AMERICA’S CONCENTRATION CAMPS, REVISITED

Presented at the DGA Lobby

In 1970, when Bob Suzuki from the Japanese American Citizens League (JACL) approached UCLA film school student and photographer Robert A. Nakamura to create a modest photo display of World War II Japanese American internment camp pictures, little did the JACL know that Robert envisioned an opportunity far more expansive than the six to ten mounted pictures expected from a budget of $100.
The resulting photo sculpture, AMERICA’S CONCENTRATION CAMPS, demonstrated the impact of creativity and financial resourcefulness that became the working ethos of Visual Communications (VC), the non-profit arts organization that Robert A. Nakamura, Alan Ohashi, and fellow UCLA film school students Duane Kubo and Eddie Wong formed as a direct outcome of the JACL confinement site project.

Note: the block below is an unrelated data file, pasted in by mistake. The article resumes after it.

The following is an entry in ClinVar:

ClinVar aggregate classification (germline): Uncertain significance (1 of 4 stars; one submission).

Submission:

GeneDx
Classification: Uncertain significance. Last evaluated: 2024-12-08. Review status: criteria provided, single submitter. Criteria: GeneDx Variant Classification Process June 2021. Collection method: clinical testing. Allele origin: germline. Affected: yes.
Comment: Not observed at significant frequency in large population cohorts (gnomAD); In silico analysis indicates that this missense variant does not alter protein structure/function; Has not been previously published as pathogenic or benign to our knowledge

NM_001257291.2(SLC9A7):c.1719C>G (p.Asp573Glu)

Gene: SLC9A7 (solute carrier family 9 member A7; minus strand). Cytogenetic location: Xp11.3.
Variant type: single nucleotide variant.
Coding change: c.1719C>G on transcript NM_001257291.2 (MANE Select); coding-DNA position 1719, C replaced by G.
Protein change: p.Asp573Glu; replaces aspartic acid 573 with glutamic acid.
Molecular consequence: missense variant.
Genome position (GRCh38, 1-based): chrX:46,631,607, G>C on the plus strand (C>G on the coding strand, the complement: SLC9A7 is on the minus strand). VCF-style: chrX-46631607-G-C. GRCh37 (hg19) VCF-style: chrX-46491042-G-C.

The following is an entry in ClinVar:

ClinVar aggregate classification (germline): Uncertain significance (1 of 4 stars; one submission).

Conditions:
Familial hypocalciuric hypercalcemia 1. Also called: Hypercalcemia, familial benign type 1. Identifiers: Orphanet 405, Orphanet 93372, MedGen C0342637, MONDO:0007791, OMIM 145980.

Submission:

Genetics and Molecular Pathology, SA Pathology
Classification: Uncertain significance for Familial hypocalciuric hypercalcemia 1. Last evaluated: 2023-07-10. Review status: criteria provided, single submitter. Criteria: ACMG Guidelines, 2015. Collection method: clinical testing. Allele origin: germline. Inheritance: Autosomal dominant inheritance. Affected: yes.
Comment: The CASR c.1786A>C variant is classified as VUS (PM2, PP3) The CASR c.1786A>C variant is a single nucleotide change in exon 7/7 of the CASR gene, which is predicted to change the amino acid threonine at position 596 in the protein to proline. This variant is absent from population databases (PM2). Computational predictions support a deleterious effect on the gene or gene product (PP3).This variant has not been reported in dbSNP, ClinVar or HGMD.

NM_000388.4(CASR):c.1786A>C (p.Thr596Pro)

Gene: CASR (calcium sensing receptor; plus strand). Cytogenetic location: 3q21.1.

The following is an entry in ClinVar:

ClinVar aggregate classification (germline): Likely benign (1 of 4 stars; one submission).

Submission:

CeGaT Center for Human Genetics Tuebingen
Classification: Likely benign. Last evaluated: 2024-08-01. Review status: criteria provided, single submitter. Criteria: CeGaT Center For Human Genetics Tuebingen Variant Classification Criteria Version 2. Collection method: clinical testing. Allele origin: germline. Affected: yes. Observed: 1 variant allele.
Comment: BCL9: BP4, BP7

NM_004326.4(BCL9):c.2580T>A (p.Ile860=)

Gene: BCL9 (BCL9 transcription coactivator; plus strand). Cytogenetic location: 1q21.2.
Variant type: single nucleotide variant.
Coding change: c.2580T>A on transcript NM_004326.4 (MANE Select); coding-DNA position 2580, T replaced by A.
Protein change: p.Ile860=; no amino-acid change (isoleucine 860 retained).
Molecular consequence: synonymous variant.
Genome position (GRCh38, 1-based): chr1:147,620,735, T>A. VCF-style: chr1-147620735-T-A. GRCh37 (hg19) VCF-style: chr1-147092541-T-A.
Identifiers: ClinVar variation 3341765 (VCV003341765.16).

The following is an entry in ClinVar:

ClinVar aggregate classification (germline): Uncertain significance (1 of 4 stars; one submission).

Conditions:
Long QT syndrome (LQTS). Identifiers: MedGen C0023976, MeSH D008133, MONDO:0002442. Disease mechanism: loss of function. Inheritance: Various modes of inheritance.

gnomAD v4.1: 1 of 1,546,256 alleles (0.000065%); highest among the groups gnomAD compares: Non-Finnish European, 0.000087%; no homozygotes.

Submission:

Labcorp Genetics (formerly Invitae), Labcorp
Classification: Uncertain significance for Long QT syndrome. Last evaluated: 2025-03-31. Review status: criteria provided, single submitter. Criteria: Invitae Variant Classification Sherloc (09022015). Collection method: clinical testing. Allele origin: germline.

AMERICA’S CONCENTRATION CAMPS, created in 1970 for the Japanese American Citizens League’s Campaign to Repeal Title II of the Internal Security Act of 1950, which gave the President authority to detain people who were simply assumed to be security risks, was more than a production of Visual Communications; it is also the origin story of Visual Communications.

The restored physical exhibit will be on view during the festival.
You can visit the online version of the restoration at camps.vcmedia.org